Bay Area counties such as Alameda, Contra Costa, Napa, Sonoma and Solano have large percentages of their markets dominated by low-price tier homes (though all tiers are represented to greater or lesser degrees). San Francisco, Marin, San Mateo and Santa Clara counties are generally mid and high-price tier markets, and sometimes very high priced indeed. Generally speaking, the higher the price, the smaller the bubble and crash, and the greater the recovery as compared to previous peak values.
Remember that if a price drops
by 50%, then it must go up by 100% to make up the loss: loss percentages and
gain percentages are not created equal.
The two "2014" readings for each tier in the chart below, refer to January 2014 and May 2014.
San Francisco County
And then looking just at the city of San Francisco itself, which has, generally speaking, among the highest home prices in the 5-county metro area (and the country): many of its neighborhoods are now blowing past previous peak values. Note that this chart has more recent price appreciation data than available in the Case-Shiller Indices. This chart shows both house and condo values, while the C-S charts used above are for house sales only. Median prices are affected by other factors besides changes in values, including seasonality, new constructions, inventory available to purchase, and significant changes in the distressed and luxury home segments. Short-term fluctuations are less meaningful than longer term trends.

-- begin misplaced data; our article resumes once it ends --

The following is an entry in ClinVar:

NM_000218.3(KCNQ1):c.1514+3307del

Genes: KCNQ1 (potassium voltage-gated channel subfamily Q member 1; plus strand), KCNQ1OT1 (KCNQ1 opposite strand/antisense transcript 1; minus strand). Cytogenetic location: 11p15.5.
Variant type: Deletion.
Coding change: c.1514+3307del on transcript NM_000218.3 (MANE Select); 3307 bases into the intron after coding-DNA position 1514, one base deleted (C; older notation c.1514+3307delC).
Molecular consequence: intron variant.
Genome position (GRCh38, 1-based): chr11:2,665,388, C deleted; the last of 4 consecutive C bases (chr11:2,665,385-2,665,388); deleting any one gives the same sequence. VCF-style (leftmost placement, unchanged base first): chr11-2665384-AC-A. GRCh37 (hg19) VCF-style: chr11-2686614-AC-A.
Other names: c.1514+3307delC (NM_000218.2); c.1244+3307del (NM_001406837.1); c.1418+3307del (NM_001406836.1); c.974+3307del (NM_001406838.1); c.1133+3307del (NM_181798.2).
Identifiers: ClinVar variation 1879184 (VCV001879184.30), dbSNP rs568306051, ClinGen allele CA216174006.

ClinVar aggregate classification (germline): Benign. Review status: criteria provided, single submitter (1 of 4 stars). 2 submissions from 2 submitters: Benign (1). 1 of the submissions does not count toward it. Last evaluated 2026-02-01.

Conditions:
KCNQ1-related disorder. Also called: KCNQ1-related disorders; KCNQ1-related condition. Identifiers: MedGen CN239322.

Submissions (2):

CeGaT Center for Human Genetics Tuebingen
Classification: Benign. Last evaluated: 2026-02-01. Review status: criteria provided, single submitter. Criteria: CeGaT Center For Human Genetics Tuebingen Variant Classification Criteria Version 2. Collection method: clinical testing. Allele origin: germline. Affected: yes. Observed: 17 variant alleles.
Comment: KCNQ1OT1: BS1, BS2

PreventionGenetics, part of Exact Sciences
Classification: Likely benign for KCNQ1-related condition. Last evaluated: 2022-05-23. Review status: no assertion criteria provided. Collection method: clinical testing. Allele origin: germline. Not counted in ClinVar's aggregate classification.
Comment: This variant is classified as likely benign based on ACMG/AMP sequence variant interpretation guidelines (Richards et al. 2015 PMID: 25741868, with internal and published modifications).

And this chart for the Noe and Eureka Valleys neighborhoods of San Francisco shows the explosive recovery seen in many of the city's neighborhoods, pushing home values far above those of 2007. San Francisco, San Mateo and Santa Clara counties are most effected by the high-tech wealth effect on home prices. Noe and Eureka Valleys are particularly prized by this buyer segment and the effect on prices has been astonishing.
All data from sources deemed reliable, but may contain errors and is subject to revision. Statistics are generalities
and how they apply to any specific property is unknown. All numbers should be considered approximate.
© 2014 Paragon Real Estate Group